Fig. 5

Reduced FN render previously insensitive, 3D tumor aggregates susceptible to a broad range of drugs. a Viability curves of Scr and shFN cells treated with MTT in 2D show negligible differences for pharmacological inhibitors cisplatin, vemurafenib and vx-11e. b Schematic showing the timing of drug administration for cells embedded in 3D soft agar with treatment commencing after colony formation. A375-Scr cells are insensitive to inhibitors of the MAPK pathway, whereas A375 shFN2 cells show increased sensitivity to MAPK inhibition at dosages determined from the IC50 curves. c Similar comparison of colonies formed from A375. S2-Scr cells show greater sensitivity to inhibitors of the MAPK pathway. Colonies of A375.S2 shFN2 cells were further reduced in number following treatment by all inhibitors. Significance was determined by student’s t- test, comparing within conditions to control where * indicates p <0.05, ** indicates p <0.01, *** indicates p <0.001, **** indicates a p <0.0001

FN expression is part of signaling pathway in drug response

To understand the role of FN architecture in determining malignant melanoma tumor sensitivity to treatment, we sought to determine whether drug uptake was endogenously affected in shFN cells, or if assembly of bioavailable fibronectin would rescue the observed sensitivity. First, we added exogenous fluorescent-labeled FN to Scr and shFN cells that were cultured in 3D lrECM. As a further control, the Scr cell line was incubated with and without RGD motif-blocking peptides. We observed assembly of FN into de novo cortical rings formed 48 h post-addition by control cells (Fig. 6a). Immunoblots revealed that FN levels remained constant despite the presence of blocking peptides (Fig. 6b). However, fewer shFN aggregates assembled cortical FN (Fig. 6c). Using fluorescent conjugated taxol, we found that drug uptake in 2D culture was unaffected (Additional file 1: Figure S5), but fluorescence recovery after photobleaching (FRAP) in shFN 3D aggregates revealed that drug recovery time was modestly slower (Fig. 6d).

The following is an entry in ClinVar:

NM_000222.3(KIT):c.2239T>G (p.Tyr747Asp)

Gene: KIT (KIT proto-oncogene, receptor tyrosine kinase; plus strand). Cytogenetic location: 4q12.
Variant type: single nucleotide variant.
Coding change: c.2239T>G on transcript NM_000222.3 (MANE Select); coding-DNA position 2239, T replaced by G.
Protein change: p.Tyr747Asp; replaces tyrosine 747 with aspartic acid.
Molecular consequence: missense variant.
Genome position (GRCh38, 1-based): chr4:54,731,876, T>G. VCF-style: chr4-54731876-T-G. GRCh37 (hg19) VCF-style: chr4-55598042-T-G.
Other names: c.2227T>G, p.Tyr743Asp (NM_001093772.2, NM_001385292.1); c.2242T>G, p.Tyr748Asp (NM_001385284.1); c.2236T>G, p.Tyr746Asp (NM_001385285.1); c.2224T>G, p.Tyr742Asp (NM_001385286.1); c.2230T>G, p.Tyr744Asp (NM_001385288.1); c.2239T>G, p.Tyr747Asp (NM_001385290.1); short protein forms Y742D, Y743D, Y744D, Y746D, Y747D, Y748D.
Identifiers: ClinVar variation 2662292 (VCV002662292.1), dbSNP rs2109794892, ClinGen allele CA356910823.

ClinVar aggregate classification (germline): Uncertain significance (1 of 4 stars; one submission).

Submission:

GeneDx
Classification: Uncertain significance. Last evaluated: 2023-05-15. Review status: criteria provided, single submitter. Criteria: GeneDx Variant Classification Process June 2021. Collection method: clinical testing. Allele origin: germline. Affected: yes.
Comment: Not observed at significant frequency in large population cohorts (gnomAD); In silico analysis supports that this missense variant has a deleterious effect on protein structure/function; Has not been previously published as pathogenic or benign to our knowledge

Fig. 6

FN assembly is impaired in shFN1 cells cultured in 3D lrECM a Representative images of aggregates 2 days after exogenous FN conjugated to Rhodamine (Rho) is added to 3D lrECM culture (inset shows no FN assembly on day 0). IgG control and integrin-blocking peptides were compared in shFN and Scr cells. Scale bar represents 20 μm. b Immunoblots show that FN and phospho-p38, but not other proliferation markers in the presence of blocking peptides. c Graph show a reduction in the number of shFN2 colonies that assemble exogenous FN as a cortical ring compared to Scr colonies d Drug uptake is only modestly slower as determined from fluorescent recovery after photobleaching. Graph showing that the recovery time for drug influx is only modestly slower for shFN2 3D aggregates. Conditioned media to probe FN and TNC was run on separate gels where equally loaded protein

These data suggested in addition to providing a physical barrier, secreted FN might be part of an essential signaling cascade in responds to extracellular stress. We observed that p38 signaling was increased after drug treatment (Fig. 4c). Combined treatment with BRAFV600E and p38 MAPK inhibitors consequently reduced FN secretion in Scr cells, and lowered TNC expression in shFN cells (Fig. 7a). This suggests that p38 MAPK activity is necessary to fully upregulate FN (or TNC if FN production is impaired) in response to drug. Earlier we suggested a role for β1 integrin in similarly modulating FN biogenesis. Cells grown in the presence of β1 integrin-blocking antibody, BRAF and p38 inhibitors produce drastically less FN (Fig. 7b). p38 MAPK and β1 integrin inhibition prevented malignant melanoma cells from modulating FN expression, which was shown to be essential in surviving pharmaceutical stress.
Fig. 7

FN assembly and Tenascin-C are mediated by p38 MAPK and β1 integrin. a Immunoblots reveal no change in FN levels (cell lysate and conditioned media) when p38 MAPK is inhibited. b Immunoblots reveal that β1 integrin modestly affects FN secretion, but significantly increases TNC in both cell lines (Scr and shFN2)

Discussion

Treatment strategies for metastatic malignant melanoma have significantly improved due to our current understanding of the molecular basis of tumor etiology [29]. Targeted therapy based on BRAF V600E status has yielded dramatic results and disease regression has been observed. In spite of recent progress, the stark reality is that current treatments do not yet achieve durable responses due to melanoma intratumoral heterogeneity. The remodeling of the ECM results in changes within the microenvironment adding further complexity to the determinants of drug efficacy and the likelihood of acquired resistance. We present a novel mechanism by which cells tune their ECM secretion, namely FN via p38 MAPK –β1 integrin, in response to pharmaceutical inhibition of the MAPK signaling pathway in cutaneous melanoma cell lines, especially in 3D culture system. Here we show that when FN biogenesis is impaired, increased TNC expression is observed, suggesting a compensatory mechanism to attenuate drug treatment. By using the A375 cell lines that mimic tumor heterogeneity, we determined that only clones that can modulate FN biogenesis survive pharmaceutical intervention. These results, in conjunction with similar observations in patient data, suggest a role for ECM biosynthesis in the emergence of de novo resistance.